Teaching is a calling. Teaching history is a sacred trust; that is a lifelong commitment that requires continuous learning, responsibility, accountability to community, self-discipline, and fearlessness. The current climate requires teachers of history to meet the requirements of the sacred trust – especially teachers of Black history.
Black history is under attack from white policymakers and white parents alike, fearful of the reorganization of political, economic, and social priorities, in a country where whiteness is the standard, as a result of learning truth and wrestling with it. Thus, laws are passed to prevent Black history from being taught and school board seats are contested to ensure that such laws are enforced and/or established where Black history is taught.
When teachers around the country defy the war on Black studies to teach Black history—which is American history—it is encouraging. But even worse than failing to teach Black history, particularly in this climate, getting the history wrong and teaching it. That’s what Ryan Walters did in his AP History class… and he’s been elected to the position of state superintendent of public instruction in Oklahoma.
This is the equivalent of the commissioner or secretary of education for a state department of education.
Walters, the self-proclaimed enemy of “the radical left” and all things woke, was a previous AP U.S. History teacher who, it appeared, taught the very matters that conservative Republicans are against being taught in schools. However, he taught them without the care and regard the sacred trust of teaching history requires.
A video surfaced from a 2020 Zoom lecture. Walters himself uploaded the video on YouTube. Sadly, there are numerous areas of misinformation and disinformation within his lecture video.
First, Walters failed to mention Dr. Kenneth and Mamie Clark as the architects of the vaunted “Doll Test,” while at the same time failing to articulate exactly the context of the doll test and the context of the testimony conveyed on the stand during the Brown case. Had Walters shown more effort, he would have shared the court opinion where Justice Warren cites Clark and also the appellant’s briefs that offer Clark’s rationale in greater detail, where he is cited saying:
To solidify that point, he could have shared a graphic displaying how children internalize race as young as three months old.
He mentions that while Nat Turner chose to kill his captors, Frederick Douglass argued the opposite… saying Douglass said to “make the argument” to make change; pitting both “views” against each other, while failing to mention Douglass’ defense against his captor Edward Covey while enslaved. Turner’s resistance likewise was self-defense. Walters could have read the passage from Douglass’ autobiography to bridge the spirit of resistance between Turner and Douglass. But he didn’t.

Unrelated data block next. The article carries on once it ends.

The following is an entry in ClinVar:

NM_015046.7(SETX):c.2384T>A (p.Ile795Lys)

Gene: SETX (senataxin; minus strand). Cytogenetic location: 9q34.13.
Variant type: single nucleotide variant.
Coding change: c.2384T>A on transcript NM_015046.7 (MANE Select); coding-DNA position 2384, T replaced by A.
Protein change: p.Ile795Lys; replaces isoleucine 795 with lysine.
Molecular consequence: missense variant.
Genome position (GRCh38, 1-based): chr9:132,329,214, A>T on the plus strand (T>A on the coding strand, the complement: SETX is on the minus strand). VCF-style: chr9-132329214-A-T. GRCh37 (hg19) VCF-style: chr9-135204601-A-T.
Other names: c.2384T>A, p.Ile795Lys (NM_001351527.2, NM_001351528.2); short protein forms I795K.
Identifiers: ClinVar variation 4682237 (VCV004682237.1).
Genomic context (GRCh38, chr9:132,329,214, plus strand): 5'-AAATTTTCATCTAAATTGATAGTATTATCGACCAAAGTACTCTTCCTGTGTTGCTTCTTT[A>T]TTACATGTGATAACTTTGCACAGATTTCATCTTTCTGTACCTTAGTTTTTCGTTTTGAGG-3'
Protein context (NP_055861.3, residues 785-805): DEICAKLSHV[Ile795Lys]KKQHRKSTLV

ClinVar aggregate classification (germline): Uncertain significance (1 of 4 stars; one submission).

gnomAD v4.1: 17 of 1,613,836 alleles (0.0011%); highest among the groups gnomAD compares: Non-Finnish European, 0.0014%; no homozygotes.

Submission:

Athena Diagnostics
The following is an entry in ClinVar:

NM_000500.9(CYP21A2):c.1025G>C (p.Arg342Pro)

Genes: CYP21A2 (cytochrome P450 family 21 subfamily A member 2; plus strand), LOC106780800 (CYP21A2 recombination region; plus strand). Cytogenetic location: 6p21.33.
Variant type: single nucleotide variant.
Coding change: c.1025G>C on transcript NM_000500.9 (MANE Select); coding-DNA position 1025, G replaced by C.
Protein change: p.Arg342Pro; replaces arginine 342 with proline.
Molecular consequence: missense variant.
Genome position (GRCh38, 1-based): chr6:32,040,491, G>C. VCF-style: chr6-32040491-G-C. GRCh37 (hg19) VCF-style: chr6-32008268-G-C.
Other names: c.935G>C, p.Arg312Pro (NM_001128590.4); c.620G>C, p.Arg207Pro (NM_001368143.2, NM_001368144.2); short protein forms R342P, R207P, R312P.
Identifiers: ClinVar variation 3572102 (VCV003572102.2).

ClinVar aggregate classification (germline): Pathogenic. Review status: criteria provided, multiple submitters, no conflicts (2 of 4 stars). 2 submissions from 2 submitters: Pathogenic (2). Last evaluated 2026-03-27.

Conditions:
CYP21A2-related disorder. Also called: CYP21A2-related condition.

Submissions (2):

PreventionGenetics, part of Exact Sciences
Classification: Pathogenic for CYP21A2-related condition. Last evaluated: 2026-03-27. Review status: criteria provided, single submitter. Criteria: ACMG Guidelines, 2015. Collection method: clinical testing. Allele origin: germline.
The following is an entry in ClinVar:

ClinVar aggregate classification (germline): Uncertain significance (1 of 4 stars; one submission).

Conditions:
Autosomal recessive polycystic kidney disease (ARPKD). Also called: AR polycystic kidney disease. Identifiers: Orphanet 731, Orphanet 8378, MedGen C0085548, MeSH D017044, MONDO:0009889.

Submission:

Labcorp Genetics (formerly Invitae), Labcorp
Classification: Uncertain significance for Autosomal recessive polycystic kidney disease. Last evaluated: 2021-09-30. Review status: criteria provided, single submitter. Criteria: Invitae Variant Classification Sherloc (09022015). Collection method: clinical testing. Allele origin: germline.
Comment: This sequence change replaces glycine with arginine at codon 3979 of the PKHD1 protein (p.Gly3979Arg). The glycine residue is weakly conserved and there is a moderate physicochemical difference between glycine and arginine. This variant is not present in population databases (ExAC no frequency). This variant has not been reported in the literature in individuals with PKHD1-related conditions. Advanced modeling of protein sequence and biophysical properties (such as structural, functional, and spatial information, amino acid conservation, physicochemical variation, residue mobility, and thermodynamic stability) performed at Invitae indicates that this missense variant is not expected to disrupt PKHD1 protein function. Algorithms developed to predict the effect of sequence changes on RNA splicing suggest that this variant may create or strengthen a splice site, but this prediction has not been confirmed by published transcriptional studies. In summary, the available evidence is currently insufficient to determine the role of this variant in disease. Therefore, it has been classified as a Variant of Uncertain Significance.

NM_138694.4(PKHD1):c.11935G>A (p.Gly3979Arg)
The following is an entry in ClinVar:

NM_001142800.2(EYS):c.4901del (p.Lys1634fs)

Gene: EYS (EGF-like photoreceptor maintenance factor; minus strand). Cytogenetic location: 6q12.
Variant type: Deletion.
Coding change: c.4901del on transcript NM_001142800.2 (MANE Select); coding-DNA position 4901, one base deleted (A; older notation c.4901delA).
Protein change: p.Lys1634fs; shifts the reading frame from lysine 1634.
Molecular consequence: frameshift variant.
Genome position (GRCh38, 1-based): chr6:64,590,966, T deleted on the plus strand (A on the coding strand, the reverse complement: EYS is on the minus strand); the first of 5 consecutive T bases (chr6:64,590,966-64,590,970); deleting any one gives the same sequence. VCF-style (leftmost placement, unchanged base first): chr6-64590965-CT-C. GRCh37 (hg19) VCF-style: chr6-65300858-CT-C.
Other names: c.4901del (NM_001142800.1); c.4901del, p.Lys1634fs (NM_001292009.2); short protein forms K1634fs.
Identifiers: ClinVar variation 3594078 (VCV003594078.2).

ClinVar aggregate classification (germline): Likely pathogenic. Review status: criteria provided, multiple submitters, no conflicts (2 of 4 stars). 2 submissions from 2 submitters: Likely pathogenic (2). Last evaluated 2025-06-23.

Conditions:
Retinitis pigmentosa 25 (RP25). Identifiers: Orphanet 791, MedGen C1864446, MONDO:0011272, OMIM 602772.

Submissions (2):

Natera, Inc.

El-Hajj Malik El-Shabazz did not start the Panthers. Bobby Seale and Huey Newton did. The Black Panther Party for Self-Defense did not practice nor preach violence, but rather self-defense. The same is true for El-Shabazz. That wasn’t simply bad… it was careless. Carelessness is not a characteristic of someone honoring the sacred trust of teaching Black history.
However, maybe the most egregious mistake was calling W.E.B. DuBois “W.E.B. Dubo.” That’s just a negligent insult, particularly when DuBois himself, went through the trouble of articulating how his name ought be pronounced.
Then again, Walters has professed himself as an enemy of “the radical left.” Usually, such enemies lack context within their analysis. Hence, Walters said of the Tulsa, Oklahoma massacre of Black Wall Street, “Let’s not tie it to the skin color and say the skin color determined that.” Sadly, this individual was an APUSH teacher and is the current administrative lead overseeing all Oklahoma schools.
Teaching is a calling and teaching history is a sacred trust. Walters violated the sacred trust with this recorded lecture. How many more lectures did he “teach” misinformation and even disinformation? How many other history teachers are out there like Walters; doing the work of misinformation and disinformation when it comes to Black history? An additional one is too much.
This is proof that a reason why folks don’t know truth isn’t simply because they weren’t taught it, but that they were taught the wrong thing. Maybe that explains why people, specifically white people, shy away from the Black history categories when they appear on the Jeopardy board, but I digress.
If the sacred trust cannot be honored with the integrity and intention that it commands from teachers, those individuals shouldn’t be an overseer of instruction for schools within a state, let alone hold court in a classroom. However, misinformation and disinformation are the name of the game when the truth can set folks free.
The sacred trust of teaching history is about setting folks free. The hard truth: some would rather everyone remain in the shackles that bind hearts, minds, and votes.